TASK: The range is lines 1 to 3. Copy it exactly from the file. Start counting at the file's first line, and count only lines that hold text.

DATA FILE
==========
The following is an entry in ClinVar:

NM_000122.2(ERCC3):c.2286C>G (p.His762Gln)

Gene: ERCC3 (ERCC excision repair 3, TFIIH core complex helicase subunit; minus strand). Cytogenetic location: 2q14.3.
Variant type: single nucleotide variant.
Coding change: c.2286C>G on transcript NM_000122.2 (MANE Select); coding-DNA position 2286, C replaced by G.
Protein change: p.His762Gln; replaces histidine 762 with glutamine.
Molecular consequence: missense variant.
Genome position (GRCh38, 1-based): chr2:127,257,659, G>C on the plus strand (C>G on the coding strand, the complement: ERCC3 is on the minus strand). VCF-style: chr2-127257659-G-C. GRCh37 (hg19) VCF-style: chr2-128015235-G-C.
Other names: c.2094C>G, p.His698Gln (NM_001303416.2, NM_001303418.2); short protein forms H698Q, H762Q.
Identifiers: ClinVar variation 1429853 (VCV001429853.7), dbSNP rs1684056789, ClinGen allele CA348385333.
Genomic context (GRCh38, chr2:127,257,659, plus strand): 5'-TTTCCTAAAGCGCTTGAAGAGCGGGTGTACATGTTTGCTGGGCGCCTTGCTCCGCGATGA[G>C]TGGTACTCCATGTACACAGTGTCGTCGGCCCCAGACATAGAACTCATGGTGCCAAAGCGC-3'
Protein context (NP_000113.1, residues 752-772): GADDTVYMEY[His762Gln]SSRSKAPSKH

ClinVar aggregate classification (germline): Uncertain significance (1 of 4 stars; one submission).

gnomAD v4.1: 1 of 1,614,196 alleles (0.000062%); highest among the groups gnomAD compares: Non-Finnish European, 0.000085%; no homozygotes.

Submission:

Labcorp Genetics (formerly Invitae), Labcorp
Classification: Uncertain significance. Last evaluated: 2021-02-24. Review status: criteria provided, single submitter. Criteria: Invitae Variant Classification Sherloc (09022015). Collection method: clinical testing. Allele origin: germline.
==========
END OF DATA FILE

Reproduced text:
The following is an entry in ClinVar:

NM_000122.2(ERCC3):c.2286C>G (p.His762Gln)

Gene: ERCC3 (ERCC excision repair 3, TFIIH core complex helicase subunit; minus strand). Cytogenetic location: 2q14.3.